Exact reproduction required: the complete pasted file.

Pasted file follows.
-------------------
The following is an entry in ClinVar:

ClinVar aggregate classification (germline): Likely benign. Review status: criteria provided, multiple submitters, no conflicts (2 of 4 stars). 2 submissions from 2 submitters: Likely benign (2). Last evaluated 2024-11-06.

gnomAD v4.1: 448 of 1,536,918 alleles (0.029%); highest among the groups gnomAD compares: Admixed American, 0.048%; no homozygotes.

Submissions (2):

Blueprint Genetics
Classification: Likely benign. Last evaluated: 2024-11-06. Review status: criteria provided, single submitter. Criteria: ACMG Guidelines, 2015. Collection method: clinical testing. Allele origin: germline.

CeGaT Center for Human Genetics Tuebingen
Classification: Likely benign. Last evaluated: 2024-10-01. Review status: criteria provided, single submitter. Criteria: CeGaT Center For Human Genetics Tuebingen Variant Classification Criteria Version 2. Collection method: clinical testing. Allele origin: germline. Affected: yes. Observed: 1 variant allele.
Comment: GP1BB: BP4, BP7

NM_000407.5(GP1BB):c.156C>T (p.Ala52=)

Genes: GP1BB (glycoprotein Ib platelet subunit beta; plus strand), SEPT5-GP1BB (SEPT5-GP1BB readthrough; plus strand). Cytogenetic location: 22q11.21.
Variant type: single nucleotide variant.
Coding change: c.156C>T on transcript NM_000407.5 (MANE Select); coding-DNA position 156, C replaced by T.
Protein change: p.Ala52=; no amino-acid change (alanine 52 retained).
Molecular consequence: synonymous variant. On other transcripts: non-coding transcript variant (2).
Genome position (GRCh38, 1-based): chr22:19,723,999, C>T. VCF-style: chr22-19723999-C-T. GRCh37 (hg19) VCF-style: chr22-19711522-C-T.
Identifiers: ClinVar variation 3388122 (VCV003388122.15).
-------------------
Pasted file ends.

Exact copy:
The following is an entry in ClinVar:

ClinVar aggregate classification (germline): Likely benign. Review status: criteria provided, multiple submitters, no conflicts (2 of 4 stars). 2 submissions from 2 submitters: Likely benign (2). Last evaluated 2024-11-06.

gnomAD v4.1: 448 of 1,536,918 alleles (0.029%); highest among the groups gnomAD compares: Admixed American, 0.048%; no homozygotes.

Submissions (2):

Blueprint Genetics
Classification: Likely benign. Last evaluated: 2024-11-06. Review status: criteria provided, single submitter. Criteria: ACMG Guidelines, 2015. Collection method: clinical testing. Allele origin: germline.

CeGaT Center for Human Genetics Tuebingen
Classification: Likely benign. Last evaluated: 2024-10-01. Review status: criteria provided, single submitter. Criteria: CeGaT Center For Human Genetics Tuebingen Variant Classification Criteria Version 2. Collection method: clinical testing. Allele origin: germline. Affected: yes. Observed: 1 variant allele.
Comment: GP1BB: BP4, BP7

NM_000407.5(GP1BB):c.156C>T (p.Ala52=)

Genes: GP1BB (glycoprotein Ib platelet subunit beta; plus strand), SEPT5-GP1BB (SEPT5-GP1BB readthrough; plus strand). Cytogenetic location: 22q11.21.
Variant type: single nucleotide variant.
Coding change: c.156C>T on transcript NM_000407.5 (MANE Select); coding-DNA position 156, C replaced by T.
Protein change: p.Ala52=; no amino-acid change (alanine 52 retained).
Molecular consequence: synonymous variant. On other transcripts: non-coding transcript variant (2).
Genome position (GRCh38, 1-based): chr22:19,723,999, C>T. VCF-style: chr22-19723999-C-T. GRCh37 (hg19) VCF-style: chr22-19711522-C-T.
Identifiers: ClinVar variation 3388122 (VCV003388122.15).